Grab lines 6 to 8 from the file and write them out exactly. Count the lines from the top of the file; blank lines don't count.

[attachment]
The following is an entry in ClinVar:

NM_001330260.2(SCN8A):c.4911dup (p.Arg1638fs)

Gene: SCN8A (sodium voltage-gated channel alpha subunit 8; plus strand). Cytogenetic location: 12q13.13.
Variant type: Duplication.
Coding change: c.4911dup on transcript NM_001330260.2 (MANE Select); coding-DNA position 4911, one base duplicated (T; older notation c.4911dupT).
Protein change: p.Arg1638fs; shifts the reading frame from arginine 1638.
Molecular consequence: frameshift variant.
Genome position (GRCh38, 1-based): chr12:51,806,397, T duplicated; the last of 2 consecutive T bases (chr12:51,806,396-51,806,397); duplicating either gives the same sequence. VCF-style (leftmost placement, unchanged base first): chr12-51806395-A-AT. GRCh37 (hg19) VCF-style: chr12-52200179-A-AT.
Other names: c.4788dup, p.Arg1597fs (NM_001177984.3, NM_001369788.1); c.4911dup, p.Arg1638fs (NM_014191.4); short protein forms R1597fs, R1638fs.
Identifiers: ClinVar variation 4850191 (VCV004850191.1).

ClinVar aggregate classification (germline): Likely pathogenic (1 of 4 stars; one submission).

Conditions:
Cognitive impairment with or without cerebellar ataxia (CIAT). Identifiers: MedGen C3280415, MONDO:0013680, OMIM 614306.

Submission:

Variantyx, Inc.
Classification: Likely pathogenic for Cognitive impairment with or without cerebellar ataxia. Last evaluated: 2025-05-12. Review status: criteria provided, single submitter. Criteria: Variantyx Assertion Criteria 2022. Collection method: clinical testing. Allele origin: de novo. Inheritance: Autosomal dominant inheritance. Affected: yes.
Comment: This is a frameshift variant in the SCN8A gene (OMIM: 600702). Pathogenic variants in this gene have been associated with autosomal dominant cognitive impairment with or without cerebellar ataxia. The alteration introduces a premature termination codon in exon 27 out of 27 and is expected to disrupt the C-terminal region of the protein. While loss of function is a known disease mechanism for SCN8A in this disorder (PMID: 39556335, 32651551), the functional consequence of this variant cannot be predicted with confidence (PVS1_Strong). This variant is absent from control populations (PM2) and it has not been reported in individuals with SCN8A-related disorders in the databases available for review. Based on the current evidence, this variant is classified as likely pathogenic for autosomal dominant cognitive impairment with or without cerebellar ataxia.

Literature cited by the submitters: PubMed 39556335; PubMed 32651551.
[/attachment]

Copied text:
Protein change: p.Arg1638fs; shifts the reading frame from arginine 1638.
Molecular consequence: frameshift variant.
Genome position (GRCh38, 1-based): chr12:51,806,397, T duplicated; the last of 2 consecutive T bases (chr12:51,806,396-51,806,397); duplicating either gives the same sequence. VCF-style (leftmost placement, unchanged base first): chr12-51806395-A-AT. GRCh37 (hg19) VCF-style: chr12-52200179-A-AT.